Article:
Her main point is that Christians make poor art because they will only project a censored view of life, which lacks any authenticity with respect to the “human experience”, is cold and therefore bad art. She bases this on her own attempts to conform to this artificial and culturally-influenced standard in novel writing. She contrasts this with her brother’s song-writing which invokes more Buddhism than Christianity and is better art because it is “real”.

Read More

How to make music and still be a child

This still from my Music Mania promo is a real photo of girls in the town where I was born. They already wear the weary of look of children forced to practise beyond the point of pleasure or even patience. Most children who have undergone Classical music training will remember the day when they reached this same level of “dedication” to music. My Grandmother, an accomplished pianist, associated making music with a much loved teacher and so her effort was associated with happiness.

Read More

A Sharpened Antithesis & the London Humanist Choir

Henry R. Van Til said that we are influenced by what we oppose and that is true. As Christians, we recognise error and distance ourselves from it. We try to be more consistent in the face of obvious inconsistency. However, we are not defined by the difference.

By contrast, the London Humanist Choir is a screaming example of people who are defined by their hate. They hate God. They hate the Lord Jesus Christ. And when the members of the choir gather, they sing in order to mock the Lord. That is their worship and their damnation.

Read More

Modern Music vs. Good Music

I noted this week that one of my former professors in composition and orchestration died last spring. It was not unexpected, after suffering a stroke in 2013.

I met James Wishart on my first tour of the university and listened to a presentation he delivered on composition. On that occasion he had forgotten to bring a CD of his own music and so I had no opportunity of knowing his style, namely what he called good. I could not have guessed how ghastly his modernistic compositions sounded. Instead, I heard him speak of being a grand encourager to every young composer and I looked forward to his support in starting my own career.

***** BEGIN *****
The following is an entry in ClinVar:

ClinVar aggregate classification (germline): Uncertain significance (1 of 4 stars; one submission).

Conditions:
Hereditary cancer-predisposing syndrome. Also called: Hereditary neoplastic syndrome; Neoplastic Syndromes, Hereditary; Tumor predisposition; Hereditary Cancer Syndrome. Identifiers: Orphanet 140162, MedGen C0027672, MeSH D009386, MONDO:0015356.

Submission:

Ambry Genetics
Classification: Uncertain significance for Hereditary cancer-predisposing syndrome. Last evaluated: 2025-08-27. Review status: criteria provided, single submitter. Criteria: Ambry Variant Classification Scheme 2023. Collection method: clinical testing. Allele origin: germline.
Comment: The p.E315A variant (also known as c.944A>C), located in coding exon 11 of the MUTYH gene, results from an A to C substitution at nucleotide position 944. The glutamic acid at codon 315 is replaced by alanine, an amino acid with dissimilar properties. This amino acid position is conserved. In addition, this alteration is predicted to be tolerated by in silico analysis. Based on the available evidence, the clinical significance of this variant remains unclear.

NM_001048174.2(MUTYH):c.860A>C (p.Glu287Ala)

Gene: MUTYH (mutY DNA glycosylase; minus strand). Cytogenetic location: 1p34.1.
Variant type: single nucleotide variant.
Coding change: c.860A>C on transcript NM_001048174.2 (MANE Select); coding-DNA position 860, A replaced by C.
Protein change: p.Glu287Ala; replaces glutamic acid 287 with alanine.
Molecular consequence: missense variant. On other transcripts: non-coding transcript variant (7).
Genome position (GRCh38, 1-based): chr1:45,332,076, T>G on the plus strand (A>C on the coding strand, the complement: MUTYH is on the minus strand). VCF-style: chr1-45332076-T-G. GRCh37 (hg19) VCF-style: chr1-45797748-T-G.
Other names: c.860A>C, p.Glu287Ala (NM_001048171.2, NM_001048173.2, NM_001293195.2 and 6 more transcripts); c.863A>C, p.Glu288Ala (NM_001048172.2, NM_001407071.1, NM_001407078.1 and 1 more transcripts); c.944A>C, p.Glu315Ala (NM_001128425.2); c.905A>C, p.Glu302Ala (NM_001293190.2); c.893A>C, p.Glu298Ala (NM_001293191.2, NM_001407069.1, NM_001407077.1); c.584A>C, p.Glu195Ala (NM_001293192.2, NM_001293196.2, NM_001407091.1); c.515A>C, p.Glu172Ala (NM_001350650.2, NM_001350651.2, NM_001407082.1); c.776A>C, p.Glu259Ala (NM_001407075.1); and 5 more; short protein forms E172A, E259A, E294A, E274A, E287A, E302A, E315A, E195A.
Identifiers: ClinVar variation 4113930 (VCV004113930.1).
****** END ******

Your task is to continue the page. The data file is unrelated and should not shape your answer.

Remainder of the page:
Read More

King Arthur Sullivan

Arthur Sullivan was an ambitious composer. He wanted to put pride into English music by promoting new English operas. The idea was straightforward - three English composers at a time would be commissioned to produce an opera each and these would be performed in the same theatre as a block. It might have succeeded if Sullivan had not been the only composer of the three to produce an opera. The other two left a gap that had to be filled somehow and the only solution was to use an existing European opera. Already the ideal had died. Sullivan's contribution - Ivanhoe - ran until everyone who wanted to hear/see it had done so. This was not a failure on Sullivan's part, but it was treated like one and - when the production closed - so did the dream.

Read More

The Sound of Smut - Stephen Ward

This week Andrew Lloyd Webber launched the first taste of Stephen Ward the musical - based on the life of the pimp central to the Profumo affair.

Just as in Jesus Christ Superstar, Webber sought to make a hero out of Judas Iscariot, so here he says he wants to exonerate Stephen Ward:

It's about the life of this man - and how a man who was probably the most popular, most sought after, most urbane - a figure who you really wanted to meet if you were in London - ended up as a waxwork in the chamber of horrors in Blackpool. He was the fall guy for what happened in a whole series of events that spun out of control... but the more you look at the story the more it's quite clear that a lot of things that were alleged to have happened probably didn't happen.

Read More

The Music of Funerals

The antithesis is sharpening.

Funerals are now taking on a new complexion in England. Some are religious and some are humanist. And people are becoming so indifferent as to the distinction that, more often than not, they do not tell you it will be humanist until you are outside the door of the "Church".

The fact that a funeral is classed as humanistic does not remove religion. In my experience, humanists always need music. 

Read More